Spring 2009

The Political Theory of Globalization

Listed in: Political Science, as POSC-70


Pavel Machala (Section 01)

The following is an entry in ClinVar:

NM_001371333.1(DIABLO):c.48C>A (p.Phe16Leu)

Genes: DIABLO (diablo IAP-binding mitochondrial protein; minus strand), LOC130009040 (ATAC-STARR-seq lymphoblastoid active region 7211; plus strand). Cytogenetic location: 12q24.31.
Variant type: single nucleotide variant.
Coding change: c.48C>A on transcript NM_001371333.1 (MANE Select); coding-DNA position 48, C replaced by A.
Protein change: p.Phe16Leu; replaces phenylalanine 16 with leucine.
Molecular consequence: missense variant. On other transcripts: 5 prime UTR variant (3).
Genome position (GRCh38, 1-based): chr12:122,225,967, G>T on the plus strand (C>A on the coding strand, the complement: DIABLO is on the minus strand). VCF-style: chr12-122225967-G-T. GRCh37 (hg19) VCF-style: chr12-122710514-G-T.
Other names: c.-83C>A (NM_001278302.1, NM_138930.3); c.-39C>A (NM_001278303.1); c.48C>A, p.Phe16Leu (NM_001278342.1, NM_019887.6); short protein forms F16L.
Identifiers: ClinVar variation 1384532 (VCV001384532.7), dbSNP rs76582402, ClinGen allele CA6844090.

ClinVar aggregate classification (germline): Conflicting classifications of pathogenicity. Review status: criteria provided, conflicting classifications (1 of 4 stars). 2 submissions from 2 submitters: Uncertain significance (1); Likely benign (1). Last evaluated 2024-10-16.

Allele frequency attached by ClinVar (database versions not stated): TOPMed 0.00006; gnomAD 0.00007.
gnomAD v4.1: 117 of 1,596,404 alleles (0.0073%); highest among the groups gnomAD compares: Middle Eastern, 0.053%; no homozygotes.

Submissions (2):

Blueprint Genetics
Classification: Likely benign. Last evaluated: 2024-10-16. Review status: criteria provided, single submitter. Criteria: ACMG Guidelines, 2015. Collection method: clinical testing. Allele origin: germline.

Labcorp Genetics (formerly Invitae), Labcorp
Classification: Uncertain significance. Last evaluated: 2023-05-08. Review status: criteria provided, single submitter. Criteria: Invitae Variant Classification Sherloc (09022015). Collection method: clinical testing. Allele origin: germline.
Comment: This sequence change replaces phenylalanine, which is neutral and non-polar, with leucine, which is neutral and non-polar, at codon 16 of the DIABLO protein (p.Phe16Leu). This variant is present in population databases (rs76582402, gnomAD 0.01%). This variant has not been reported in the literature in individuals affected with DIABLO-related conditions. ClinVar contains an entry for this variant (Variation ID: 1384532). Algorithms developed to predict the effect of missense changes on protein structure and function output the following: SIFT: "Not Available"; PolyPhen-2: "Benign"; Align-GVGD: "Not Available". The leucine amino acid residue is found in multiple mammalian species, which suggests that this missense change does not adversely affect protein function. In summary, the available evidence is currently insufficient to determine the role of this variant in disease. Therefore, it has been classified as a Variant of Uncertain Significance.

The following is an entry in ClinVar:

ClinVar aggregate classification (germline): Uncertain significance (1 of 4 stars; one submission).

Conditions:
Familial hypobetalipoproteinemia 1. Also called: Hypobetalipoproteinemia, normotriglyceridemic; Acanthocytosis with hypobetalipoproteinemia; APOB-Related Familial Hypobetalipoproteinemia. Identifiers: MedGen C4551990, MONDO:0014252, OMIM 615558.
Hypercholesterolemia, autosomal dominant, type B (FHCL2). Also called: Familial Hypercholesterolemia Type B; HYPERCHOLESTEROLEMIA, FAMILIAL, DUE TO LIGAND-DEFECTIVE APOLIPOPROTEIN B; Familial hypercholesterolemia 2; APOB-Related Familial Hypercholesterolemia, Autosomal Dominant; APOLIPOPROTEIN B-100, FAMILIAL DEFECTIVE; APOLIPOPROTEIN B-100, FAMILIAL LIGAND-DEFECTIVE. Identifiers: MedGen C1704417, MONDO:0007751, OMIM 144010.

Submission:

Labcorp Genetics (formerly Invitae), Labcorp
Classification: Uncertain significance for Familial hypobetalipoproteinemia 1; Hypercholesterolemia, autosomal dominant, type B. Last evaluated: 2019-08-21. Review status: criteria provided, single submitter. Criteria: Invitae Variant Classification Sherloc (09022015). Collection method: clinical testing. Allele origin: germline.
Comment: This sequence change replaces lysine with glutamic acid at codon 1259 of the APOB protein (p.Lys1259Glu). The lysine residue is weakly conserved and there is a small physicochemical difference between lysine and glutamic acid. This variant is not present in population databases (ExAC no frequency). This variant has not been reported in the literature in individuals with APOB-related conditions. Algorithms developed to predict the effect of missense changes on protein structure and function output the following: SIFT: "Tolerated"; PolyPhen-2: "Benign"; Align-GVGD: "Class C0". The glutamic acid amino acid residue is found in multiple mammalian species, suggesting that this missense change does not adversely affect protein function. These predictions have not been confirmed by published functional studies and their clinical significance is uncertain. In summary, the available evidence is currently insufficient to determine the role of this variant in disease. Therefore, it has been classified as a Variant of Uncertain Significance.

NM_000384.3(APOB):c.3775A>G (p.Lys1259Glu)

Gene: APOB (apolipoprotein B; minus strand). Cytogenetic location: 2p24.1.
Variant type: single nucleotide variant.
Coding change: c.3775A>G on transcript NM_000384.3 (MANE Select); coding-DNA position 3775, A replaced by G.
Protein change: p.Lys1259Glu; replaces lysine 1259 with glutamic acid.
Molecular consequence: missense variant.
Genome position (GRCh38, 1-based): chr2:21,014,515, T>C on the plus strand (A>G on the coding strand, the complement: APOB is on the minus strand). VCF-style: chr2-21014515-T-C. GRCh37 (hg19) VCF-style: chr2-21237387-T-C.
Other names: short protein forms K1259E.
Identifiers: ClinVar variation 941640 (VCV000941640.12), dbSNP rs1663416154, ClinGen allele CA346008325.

(IR, PT) “Globalization” can mean many things. To some, it means equal integration of individual societies into worldwide political, economic and cultural processes. To others it means accentuated uneven economic development, accompanied by cultural imperialism, which merely exaggerates the political dependence of “peripheral” on “core” societies. For still others, globalization is shorthand for the social and cultural changes that follow when societies become linked with and, in an escalating way, dependent upon the world capitalist market. The idea that underlies these multiple meanings of globalization is the radical intensification of worldwide social relations and the lifting of social activities out of local and national conditions. The course will examine the major theoretical discourses raised by this idea, such as (1) the effect of globalizing material production on the formation of post-liberal democracy, (2) the nexus between globalizing cultural production and the politics of cosmopolitanism and “otherness,” (3) the impact of globalizing communication technologies and mass consumerism on the formation of transnational “gated class communities,” and (4) the relationship between the globalization of transnational class conflicts/interests/identities and transnational governance. We will also explore the connection between “late global capitalism” and liberal arts education in legitimizing the current global class dynamics. This course fulfills the requirement of an advanced seminar in Political Science. Requisite: Two courses- one from each cluster or their equivalent: (a) Political Science 13, 20, 24, 32, 45, 63, 86, 89, Colloquium 18; (b) 28, 40, 76, 80, 81. Limited to 20 students. Spring semester. Professor Machala.